The last month of winter has been epic – and it shows no sign of quitting! We have a big surge of cold on the way Friday and a second surge of cold Saturday night that has the potential of producing a powerful nor’easter.
The European computer model is the most ominous with a blizzard for a large chunk of New England – primarily due to powerful winds over 50 mph. Other computer models are more restrained – including the GFS and Canadian that develop the storm a bit later and a bit farther north which would spare Connecticut the worst.
While a major snowstorm/windstorm is possible – there are other scenarios just as likely. The GFS and most of the GFS ensembles show a storm that organizes a bit too late for Connecticut to really get slammed. The piece of energy responsible for the storm on the GFS tracks a bit too far north.
This results in a storm that’s a bit flatter, a bit farther east, and one that doesn’t really wind up until it passes our latitude. The Canadian, on the other hand, is a bit in between the GFS/Euro. The Canadian model would produce a stripe of moderate to heavy snow over Connecticut but would spare us the blizzard conditions. Still, it would be sizable.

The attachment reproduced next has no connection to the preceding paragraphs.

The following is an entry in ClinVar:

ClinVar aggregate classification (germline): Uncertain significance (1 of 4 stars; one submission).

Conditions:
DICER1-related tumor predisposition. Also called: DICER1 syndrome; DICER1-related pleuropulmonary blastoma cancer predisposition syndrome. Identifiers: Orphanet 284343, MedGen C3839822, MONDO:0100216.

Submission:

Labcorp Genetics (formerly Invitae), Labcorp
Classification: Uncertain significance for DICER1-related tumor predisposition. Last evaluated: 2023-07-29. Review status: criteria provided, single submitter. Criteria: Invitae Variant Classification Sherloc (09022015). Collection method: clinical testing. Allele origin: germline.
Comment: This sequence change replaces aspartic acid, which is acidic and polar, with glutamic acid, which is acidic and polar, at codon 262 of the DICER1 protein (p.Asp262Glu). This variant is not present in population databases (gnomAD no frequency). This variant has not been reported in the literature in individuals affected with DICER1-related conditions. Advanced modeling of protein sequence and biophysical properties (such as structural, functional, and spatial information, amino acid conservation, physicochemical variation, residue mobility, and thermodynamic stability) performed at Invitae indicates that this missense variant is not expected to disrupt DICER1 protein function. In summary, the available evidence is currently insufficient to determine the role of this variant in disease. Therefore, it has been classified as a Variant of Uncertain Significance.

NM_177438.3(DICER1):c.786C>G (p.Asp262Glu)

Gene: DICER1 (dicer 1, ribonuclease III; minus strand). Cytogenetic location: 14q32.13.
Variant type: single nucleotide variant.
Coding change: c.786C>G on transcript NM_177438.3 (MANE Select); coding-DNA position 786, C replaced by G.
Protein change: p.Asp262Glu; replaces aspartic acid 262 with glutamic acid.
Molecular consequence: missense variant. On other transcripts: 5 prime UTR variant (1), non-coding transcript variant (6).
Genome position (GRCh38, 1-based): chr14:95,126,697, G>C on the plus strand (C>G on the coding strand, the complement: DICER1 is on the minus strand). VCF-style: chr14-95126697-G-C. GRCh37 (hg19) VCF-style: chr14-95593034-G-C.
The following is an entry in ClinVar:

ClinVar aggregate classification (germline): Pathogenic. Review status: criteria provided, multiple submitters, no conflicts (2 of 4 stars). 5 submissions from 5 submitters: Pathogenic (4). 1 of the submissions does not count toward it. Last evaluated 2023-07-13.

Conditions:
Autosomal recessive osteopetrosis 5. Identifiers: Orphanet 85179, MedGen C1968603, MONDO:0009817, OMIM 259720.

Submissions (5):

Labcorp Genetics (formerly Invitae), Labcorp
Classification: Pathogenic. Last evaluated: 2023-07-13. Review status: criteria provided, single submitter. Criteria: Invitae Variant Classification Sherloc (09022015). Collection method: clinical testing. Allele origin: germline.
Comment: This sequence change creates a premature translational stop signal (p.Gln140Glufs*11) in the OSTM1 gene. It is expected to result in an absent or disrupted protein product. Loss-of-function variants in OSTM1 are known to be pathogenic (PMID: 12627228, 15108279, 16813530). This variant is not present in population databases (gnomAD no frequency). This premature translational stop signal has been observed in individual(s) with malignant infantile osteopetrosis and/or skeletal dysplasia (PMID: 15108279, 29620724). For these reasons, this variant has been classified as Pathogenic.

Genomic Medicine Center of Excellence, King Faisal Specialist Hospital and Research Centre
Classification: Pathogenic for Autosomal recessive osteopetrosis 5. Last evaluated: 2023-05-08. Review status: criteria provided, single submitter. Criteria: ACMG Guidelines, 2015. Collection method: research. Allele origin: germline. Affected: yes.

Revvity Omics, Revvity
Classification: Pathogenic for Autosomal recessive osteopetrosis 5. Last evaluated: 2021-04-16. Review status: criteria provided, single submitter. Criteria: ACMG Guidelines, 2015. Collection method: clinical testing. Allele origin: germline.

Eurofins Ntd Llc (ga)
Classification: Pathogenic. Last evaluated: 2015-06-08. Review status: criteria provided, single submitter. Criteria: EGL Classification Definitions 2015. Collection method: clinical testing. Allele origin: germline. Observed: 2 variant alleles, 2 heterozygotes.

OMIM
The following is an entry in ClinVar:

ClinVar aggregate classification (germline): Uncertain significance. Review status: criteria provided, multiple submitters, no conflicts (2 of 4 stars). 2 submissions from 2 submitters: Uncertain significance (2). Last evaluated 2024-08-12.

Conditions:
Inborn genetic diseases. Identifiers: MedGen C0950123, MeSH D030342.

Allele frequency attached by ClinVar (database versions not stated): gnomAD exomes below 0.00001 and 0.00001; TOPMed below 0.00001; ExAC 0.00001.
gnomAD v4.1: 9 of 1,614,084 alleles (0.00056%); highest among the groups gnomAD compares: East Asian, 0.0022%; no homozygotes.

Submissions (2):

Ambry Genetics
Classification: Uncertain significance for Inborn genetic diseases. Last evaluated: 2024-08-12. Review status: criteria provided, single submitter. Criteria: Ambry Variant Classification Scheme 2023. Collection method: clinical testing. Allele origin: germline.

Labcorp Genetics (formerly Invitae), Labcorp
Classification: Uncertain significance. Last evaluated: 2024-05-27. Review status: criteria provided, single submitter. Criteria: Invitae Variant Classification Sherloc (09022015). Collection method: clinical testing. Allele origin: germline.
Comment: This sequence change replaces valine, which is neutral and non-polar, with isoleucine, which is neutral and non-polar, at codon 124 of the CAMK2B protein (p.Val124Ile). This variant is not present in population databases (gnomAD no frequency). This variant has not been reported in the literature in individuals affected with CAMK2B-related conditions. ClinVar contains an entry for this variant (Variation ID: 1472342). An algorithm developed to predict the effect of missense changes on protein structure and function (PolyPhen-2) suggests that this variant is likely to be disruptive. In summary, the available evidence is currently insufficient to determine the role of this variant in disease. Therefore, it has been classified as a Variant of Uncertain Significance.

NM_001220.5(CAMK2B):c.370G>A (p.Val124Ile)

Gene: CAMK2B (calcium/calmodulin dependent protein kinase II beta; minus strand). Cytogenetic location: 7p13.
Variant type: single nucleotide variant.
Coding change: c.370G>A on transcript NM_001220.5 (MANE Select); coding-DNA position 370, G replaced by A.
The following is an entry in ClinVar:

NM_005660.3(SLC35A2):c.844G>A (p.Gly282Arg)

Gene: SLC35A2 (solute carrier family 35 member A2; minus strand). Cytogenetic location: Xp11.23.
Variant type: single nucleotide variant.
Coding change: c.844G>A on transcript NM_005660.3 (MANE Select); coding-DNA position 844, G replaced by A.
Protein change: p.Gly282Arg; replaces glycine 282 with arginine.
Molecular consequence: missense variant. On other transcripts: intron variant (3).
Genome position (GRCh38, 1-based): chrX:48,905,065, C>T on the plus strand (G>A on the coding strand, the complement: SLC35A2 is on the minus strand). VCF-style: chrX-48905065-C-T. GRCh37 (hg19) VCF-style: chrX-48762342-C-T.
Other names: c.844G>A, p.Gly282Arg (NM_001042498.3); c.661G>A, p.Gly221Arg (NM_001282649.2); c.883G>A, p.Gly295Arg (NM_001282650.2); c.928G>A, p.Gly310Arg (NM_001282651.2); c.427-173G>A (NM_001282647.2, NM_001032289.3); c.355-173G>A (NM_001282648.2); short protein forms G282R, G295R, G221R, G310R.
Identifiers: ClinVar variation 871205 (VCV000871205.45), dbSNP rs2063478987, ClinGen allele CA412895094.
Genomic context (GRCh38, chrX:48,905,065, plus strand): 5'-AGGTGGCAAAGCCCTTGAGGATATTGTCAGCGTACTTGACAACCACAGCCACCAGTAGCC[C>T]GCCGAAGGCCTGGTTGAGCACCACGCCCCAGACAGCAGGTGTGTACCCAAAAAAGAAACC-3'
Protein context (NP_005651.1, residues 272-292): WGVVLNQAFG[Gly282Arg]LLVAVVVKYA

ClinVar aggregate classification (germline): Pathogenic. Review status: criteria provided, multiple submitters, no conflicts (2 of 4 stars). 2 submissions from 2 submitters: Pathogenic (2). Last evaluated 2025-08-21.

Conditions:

One thing to note is that the overnight European ensemble members were not terribly bullish with this storm. About 50% of them dropped 0.25″+ of liquid over Connecticut (ball parking that’s a 3″+ storm) and only 10-20% of them dropped 0.50″+ of liquid. We will have to watch for trends in the Euro ensembles to see if this winds up more impressive for our backyard.
Regardless, brutal cold and wind are likely on Sunday with temperatures in the single digits and winds gusting over 40 mph. Wind chills could be the coldest we’ve seen in some time.